Search Result for "jig saw":

The Collaborative International Dictionary of English v.0.48:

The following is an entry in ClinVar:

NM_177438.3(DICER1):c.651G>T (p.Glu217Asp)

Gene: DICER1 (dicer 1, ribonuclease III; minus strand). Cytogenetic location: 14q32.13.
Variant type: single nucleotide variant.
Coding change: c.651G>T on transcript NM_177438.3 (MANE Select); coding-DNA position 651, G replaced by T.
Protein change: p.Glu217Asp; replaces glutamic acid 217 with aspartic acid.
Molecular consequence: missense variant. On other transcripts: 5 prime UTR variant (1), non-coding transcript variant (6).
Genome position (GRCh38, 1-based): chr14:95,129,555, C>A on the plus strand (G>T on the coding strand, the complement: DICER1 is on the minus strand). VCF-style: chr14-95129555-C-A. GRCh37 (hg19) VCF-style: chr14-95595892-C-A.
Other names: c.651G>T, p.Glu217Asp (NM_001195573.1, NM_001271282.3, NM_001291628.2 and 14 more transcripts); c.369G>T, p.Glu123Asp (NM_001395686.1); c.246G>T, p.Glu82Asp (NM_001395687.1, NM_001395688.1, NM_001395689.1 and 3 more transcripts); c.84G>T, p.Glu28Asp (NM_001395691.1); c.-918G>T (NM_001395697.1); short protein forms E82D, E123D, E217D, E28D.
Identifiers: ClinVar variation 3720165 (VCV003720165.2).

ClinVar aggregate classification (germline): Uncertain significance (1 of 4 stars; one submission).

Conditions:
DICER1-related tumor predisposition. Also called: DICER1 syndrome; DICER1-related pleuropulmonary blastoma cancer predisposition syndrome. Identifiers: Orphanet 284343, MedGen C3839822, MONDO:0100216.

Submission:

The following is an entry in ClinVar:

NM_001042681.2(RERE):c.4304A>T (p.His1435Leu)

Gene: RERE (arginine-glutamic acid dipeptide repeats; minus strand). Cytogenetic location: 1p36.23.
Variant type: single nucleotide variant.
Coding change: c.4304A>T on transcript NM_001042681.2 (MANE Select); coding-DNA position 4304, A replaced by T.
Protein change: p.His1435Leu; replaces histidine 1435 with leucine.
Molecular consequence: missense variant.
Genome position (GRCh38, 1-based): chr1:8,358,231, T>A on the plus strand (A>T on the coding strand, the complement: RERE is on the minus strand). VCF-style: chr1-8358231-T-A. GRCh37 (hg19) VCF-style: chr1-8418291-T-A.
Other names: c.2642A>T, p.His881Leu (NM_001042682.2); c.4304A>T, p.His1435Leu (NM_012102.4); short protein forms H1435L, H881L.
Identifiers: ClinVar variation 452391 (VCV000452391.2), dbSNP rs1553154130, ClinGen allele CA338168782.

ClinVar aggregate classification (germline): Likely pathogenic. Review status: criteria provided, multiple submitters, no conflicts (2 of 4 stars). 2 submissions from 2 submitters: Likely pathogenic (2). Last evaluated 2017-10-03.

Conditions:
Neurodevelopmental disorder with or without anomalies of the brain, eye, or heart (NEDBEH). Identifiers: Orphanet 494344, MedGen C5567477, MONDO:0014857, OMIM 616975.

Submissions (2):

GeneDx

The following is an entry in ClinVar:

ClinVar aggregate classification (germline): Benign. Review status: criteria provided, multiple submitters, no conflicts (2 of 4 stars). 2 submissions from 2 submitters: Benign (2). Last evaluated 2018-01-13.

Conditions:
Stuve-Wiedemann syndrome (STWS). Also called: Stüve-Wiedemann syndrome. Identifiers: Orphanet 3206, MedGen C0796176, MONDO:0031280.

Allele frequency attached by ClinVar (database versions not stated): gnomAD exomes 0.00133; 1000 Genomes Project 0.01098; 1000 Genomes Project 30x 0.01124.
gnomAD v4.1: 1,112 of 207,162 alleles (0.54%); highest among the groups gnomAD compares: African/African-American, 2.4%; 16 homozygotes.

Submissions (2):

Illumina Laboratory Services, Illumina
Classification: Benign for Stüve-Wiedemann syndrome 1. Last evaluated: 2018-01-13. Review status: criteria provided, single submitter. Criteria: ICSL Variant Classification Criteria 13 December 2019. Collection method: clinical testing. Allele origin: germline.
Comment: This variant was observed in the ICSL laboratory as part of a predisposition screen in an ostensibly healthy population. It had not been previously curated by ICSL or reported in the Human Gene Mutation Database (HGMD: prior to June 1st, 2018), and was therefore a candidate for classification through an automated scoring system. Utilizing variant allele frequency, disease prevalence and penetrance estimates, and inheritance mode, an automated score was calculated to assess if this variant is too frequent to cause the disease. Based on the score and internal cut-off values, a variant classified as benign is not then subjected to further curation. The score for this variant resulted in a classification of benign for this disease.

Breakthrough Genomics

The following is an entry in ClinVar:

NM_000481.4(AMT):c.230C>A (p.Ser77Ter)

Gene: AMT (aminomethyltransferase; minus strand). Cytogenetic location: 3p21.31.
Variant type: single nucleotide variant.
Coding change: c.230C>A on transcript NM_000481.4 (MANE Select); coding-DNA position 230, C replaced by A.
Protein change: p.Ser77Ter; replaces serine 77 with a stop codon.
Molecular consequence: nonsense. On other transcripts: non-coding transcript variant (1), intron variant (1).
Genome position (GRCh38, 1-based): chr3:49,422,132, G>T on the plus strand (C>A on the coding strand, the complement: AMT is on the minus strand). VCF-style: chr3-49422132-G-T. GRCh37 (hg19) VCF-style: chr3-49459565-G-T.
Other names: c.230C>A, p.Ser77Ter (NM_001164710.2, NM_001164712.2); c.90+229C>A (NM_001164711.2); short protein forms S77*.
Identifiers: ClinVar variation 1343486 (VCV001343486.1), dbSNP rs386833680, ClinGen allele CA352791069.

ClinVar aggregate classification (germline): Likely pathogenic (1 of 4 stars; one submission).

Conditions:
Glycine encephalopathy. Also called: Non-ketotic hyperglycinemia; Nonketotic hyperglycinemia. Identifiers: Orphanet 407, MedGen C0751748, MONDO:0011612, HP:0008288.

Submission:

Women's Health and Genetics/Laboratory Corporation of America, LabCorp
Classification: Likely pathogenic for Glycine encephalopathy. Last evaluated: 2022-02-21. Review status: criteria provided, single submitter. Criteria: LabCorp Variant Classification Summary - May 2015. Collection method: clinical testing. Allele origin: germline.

Jig \Jig\, n. [OF. gigue a stringed instrument, a kind of dance, F. gigue dance, tune, gig; of German origin; cf. MHG. g[imac]ge fiddle, G. geige. Cf. Gig a fiddle, Gig a whirligig.] [1913 Webster] 1. (Mus.) A light, brisk musical movement. [1913 Webster] Hot and hasty, like a Scotch jig. --Shak. [1913 Webster] 3. A light, humorous piece of writing, esp. in rhyme; a farce in verse; a ballad. [Obs.] [1913 Webster] A jig shall be clapped at, and every rhyme Praised and applauded. --Beau. & Fl. [1913 Webster] 4. A piece of sport; a trick; a prank. [Obs.] [1913 Webster] Is't not a fine jig, A precious cunning, in the late Protector? --Beau. & Fl. [1913 Webster] 5. A trolling bait, consisting of a bright spoon and a hook attached. [1913 Webster] 6. (Mach.) (a) A small machine or handy tool; esp.: (Metal Working) A contrivance fastened to or inclosing a piece of work, and having hard steel surfaces to guide a tool, as a drill, or to form a shield or template to work to, as in filing. (b) (Mining) An apparatus or a machine for jigging ore. [1913 Webster] Drill jig, a jig for guiding a drill. See Jig, 6 (a) . Jig drilling, Jig filing (Metal Working), a process of drilling or filing in which the action of the tool is directed or limited by a jig. Jig saw, a sawing machine with a narrow, vertically reciprocating saw, used to cut curved and irregular lines, or ornamental patterns in openwork, a scroll saw; -- called also gig saw. [1913 Webster]